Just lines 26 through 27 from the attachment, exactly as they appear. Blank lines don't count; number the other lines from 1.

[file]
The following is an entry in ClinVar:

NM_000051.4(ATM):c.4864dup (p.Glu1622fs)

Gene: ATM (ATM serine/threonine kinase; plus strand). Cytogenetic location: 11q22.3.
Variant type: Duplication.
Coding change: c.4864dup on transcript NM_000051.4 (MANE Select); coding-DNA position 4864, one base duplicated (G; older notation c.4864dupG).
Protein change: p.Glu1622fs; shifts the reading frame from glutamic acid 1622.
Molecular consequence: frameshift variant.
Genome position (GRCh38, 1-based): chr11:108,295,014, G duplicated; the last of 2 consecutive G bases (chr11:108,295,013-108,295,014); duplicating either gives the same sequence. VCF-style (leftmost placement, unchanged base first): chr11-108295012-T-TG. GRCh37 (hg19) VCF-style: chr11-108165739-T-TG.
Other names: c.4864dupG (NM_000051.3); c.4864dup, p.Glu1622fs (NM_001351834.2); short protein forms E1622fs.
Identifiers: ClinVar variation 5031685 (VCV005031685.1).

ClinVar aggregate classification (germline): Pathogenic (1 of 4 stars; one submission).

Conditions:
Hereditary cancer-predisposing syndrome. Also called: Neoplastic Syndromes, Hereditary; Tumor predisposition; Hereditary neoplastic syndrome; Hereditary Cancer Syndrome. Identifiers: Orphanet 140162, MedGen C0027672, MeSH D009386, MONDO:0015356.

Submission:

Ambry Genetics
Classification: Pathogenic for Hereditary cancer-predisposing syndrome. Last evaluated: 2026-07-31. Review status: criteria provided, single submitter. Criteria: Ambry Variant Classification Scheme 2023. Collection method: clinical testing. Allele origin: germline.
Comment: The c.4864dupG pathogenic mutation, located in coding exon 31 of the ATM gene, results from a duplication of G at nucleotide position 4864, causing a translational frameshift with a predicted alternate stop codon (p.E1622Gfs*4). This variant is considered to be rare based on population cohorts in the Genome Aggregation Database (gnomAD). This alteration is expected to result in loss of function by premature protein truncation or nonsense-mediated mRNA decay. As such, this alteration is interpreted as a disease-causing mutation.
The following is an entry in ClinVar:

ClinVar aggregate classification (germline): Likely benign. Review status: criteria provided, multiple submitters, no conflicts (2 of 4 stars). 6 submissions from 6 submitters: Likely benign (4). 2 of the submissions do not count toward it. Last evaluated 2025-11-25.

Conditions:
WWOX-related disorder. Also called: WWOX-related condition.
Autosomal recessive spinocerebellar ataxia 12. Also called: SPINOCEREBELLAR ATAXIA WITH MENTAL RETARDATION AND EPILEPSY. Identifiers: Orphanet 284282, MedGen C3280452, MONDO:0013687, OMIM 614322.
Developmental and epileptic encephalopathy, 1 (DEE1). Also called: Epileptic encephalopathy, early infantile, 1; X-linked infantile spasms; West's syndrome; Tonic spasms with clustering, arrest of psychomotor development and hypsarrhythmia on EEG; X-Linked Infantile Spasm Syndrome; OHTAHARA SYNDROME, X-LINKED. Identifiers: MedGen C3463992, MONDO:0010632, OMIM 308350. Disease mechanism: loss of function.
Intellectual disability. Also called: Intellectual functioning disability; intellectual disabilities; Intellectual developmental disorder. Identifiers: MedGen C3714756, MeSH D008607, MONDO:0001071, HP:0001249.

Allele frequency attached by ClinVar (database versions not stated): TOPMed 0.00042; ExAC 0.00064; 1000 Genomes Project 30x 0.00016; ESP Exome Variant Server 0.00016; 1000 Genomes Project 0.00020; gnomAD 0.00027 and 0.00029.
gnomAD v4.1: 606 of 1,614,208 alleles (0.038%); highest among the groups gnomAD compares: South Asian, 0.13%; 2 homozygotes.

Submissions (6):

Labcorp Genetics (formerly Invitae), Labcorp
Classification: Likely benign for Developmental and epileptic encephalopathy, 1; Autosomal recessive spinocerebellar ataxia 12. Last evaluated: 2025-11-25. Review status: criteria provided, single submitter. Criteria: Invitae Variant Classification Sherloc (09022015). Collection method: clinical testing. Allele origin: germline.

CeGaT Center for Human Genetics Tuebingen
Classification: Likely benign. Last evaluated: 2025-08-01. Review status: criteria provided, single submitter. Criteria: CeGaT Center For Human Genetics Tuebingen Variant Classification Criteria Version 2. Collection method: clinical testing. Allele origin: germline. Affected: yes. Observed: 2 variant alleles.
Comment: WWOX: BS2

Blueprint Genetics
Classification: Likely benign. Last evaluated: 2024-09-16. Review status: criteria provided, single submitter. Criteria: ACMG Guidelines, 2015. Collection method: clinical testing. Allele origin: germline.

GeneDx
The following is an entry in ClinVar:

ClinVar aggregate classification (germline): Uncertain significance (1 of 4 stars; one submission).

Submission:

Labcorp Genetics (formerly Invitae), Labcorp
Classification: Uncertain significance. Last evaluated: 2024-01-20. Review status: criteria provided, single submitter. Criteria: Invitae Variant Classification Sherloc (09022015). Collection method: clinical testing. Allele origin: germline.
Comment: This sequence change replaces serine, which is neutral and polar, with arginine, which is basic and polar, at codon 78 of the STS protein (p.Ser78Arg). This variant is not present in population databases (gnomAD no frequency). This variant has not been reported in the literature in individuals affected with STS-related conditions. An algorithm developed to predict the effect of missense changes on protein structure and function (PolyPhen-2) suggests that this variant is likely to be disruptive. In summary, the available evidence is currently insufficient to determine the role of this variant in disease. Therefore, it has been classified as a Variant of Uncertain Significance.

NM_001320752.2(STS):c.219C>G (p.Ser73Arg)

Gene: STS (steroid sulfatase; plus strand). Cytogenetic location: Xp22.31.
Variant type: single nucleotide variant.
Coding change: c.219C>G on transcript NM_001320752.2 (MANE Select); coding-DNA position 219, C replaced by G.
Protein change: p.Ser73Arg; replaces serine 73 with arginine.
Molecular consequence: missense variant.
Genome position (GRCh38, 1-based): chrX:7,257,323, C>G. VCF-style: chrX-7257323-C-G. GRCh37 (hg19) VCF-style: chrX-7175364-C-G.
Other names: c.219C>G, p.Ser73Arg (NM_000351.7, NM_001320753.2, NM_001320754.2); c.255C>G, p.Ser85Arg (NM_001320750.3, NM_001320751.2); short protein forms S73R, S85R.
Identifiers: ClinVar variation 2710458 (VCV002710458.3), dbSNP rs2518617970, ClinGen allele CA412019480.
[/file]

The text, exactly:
gnomAD v4.1: 606 of 1,614,208 alleles (0.038%); highest among the groups gnomAD compares: South Asian, 0.13%; 2 homozygotes.

Submissions (6):